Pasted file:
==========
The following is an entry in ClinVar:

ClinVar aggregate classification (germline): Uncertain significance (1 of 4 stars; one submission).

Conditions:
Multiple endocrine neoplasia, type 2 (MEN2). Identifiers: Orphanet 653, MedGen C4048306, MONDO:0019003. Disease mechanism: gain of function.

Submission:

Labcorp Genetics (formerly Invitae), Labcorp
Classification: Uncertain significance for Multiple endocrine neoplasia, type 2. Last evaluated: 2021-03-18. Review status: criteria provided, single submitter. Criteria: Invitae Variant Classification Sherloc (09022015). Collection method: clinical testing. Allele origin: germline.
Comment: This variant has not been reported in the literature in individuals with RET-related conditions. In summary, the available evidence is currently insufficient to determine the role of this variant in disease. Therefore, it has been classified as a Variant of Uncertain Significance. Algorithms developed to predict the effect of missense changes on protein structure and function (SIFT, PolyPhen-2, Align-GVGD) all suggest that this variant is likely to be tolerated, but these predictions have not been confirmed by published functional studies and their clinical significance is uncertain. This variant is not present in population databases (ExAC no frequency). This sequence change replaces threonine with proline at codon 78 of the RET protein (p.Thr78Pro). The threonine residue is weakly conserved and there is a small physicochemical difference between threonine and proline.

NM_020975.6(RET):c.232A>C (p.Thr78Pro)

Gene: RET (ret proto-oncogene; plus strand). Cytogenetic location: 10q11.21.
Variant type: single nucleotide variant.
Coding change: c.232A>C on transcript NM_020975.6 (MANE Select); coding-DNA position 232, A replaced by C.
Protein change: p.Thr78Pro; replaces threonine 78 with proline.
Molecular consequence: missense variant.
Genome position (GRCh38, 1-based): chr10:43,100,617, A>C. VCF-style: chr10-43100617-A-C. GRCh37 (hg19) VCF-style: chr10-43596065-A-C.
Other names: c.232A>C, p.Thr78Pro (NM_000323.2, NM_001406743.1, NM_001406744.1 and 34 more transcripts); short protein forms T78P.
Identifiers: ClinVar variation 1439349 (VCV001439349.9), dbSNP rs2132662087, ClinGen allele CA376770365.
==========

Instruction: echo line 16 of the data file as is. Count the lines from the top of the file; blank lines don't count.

Other names: c.232A>C, p.Thr78Pro (NM_000323.2, NM_001406743.1, NM_001406744.1 and 34 more transcripts); short protein forms T78P.